Form and Function:
Curing Head and Neck Cancer is Only Part of the Challenge, page 3
Non-Surgical Options and Tumor GeneticsCommunication was important to Chuck Coté, too. An author and motivational speaker who travels around the country making public appearances to audiences of as many as 2,000 people, Coté thought he'd surely lose his livelihood -- if not his life -- when he was diagnosed with tonsil cancer that had spread to his throat and palate. The doctor who made the initial diagnosis proposed radical surgery that would take part of Coté's jaw and throat and leave him not only disfigured but also unable to speak clearly.
Fortunately, Coté sought a second opinion at U-M, where he learned that for certain cancers, non-surgical treatments are possible. In fact, such approaches have been a major focus of the U-M Head and Neck Oncology Program since 2001, when the program was awarded one of the National Cancer Institute's first Specialized Programs of Research Excellence grants. Spore awards are intended to promote interdisciplinary research and move basic research findings from the laboratory to clinical settings. The expressed goal of the Michigan program was to further the development of organ-preserving treatments, and to personalize them to the individual patient, says gregory Wolf, M.d., professor of otolaryngology.
The first success for this approach was with laryngeal cancer patients, for whom the usual treatment was removal of the voice box. "By combining chemotherapy and radiation, we proved that there were alternatives to total laryngectomy and that cure rates were excellent," Wolf says. But Wolf and coworkers wanted to do a better job of matching treatment regimens to patient needs, and to extend these findings to patients with other types of mouth and throat cancer.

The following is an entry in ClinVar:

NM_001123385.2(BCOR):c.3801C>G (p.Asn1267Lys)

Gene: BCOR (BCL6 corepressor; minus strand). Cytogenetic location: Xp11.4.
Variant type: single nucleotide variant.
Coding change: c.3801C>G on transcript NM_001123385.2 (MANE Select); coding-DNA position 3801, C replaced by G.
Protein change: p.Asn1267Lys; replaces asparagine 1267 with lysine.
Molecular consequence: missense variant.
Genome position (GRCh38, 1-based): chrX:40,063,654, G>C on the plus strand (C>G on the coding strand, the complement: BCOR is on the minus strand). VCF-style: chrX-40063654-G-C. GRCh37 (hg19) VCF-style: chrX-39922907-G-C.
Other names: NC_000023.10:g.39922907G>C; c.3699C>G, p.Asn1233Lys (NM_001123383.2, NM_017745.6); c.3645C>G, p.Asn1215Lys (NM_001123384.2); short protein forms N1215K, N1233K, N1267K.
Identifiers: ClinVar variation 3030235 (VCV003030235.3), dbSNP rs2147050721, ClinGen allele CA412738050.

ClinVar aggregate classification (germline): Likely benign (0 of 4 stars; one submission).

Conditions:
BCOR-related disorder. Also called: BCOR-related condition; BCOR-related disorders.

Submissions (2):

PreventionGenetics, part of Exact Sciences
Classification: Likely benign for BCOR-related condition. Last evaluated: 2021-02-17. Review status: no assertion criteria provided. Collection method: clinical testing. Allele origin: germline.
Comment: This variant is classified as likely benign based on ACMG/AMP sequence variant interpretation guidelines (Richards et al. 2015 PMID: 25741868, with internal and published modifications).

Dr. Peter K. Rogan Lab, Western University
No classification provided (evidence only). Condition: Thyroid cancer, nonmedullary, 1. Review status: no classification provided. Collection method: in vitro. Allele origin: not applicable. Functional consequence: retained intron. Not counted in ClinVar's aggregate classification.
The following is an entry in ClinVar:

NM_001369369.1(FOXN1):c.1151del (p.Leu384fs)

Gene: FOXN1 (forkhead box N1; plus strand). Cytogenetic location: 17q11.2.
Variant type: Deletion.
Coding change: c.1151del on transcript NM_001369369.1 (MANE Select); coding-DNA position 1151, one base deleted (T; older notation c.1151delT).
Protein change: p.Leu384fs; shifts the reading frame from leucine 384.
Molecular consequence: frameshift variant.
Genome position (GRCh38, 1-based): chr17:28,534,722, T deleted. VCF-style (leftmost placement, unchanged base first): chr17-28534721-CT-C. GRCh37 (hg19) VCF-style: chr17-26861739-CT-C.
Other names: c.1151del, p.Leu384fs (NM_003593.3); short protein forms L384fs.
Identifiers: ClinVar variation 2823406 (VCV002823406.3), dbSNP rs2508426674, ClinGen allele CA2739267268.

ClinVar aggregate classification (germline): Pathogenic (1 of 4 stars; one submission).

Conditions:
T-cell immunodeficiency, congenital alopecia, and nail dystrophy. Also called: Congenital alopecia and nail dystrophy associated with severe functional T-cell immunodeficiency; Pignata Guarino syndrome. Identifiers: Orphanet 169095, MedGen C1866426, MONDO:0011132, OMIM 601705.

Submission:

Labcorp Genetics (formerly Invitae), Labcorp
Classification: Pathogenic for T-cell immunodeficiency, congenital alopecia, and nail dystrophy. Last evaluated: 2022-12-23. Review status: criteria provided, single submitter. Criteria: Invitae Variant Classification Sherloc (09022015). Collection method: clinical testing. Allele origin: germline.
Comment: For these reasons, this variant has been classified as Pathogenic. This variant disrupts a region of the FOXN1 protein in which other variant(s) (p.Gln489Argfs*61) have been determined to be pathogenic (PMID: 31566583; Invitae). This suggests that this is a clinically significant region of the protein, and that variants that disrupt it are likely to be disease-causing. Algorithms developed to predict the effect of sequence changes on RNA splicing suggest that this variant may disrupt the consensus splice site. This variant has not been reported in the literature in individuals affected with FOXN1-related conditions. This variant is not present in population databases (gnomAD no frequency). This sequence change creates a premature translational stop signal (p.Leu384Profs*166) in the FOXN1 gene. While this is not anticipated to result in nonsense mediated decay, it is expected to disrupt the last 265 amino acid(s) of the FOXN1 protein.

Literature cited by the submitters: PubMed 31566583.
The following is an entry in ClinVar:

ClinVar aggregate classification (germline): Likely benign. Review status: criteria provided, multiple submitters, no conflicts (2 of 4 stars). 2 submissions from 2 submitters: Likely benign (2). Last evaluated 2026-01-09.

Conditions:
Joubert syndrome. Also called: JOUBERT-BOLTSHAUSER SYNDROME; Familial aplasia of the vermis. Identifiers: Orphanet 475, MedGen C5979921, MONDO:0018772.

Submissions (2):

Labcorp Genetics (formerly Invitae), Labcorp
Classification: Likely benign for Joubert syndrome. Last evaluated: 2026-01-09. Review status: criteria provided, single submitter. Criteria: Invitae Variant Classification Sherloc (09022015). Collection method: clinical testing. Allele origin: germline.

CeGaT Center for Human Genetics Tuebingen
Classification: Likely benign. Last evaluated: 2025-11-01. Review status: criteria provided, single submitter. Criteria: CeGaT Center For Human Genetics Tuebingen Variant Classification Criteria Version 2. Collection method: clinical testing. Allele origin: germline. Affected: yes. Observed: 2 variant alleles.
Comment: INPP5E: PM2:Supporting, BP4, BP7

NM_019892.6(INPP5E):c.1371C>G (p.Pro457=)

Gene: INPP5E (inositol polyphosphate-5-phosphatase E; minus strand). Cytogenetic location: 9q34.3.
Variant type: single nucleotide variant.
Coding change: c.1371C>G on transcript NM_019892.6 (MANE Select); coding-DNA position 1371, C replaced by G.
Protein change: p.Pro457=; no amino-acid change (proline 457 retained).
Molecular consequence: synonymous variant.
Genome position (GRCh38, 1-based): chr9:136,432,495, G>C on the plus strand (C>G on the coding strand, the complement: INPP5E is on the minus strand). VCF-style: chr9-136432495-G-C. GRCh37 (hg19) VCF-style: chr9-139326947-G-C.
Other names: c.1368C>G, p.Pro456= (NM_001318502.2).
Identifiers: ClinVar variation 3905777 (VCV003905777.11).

"We wanted to see if we could predict, based on the genes present in a patient's tumor, which patients would respond best to chemotherapy and radiation and which would really need to have surgery," Wolf says. Indeed, tumor genetics, along with patients' responses to chemotherapy test doses, did reveal which patients would do best with which treatment. When patients were screened in this way, some 70% were able to have their voice boxes preserved, and both groups -- those that qualified for voice box-preserving chemotherapy and radiation and those that needed laryngectomy -- did exceptionally well.
"For example, in advanced stage III and stage IV laryngeal cancer, where the traditional cure rate for five years is in the 60 to 70% range, our cure rates are in the high 80 to 90% range," Wolf says. bolstered by that success, the group went on to investigate use of the screening method for patients with other head and neck cancers, including tonsil.
That's how Coté, whose apple-sized tumor already was making breathing and swallowing difficult, was able to avoid mutilating surgery. Enrolled in a clinical trial, Coté responded well enough to a test dose of chemotherapy to be treated with radiation and chemotherapy alone.
Though not as extreme as surgery, these less radical treatments can still have debilitating effects. In particular, radiation to the head and neck can destroy salivary glands and damage muscles involved in swallowing. But advanced radiation techniques pioneered at Michigan 15 years ago precisely target tumors and tissues where the cancer may have spread while sparing normal tissue, says Avraham Eisbruch, M.D., professor of radiation oncology.
"With the combination of radiation and chemotherapy, we now cure the large majority of patients," says Eisbruch, who was Coté's radiation oncologist. "And now that we're curing more patients, the emphasis on reducing long-term complications and side effects and improving long-term quality of life becomes even more important."
Reprinted courtesy of Medicine at Michigan.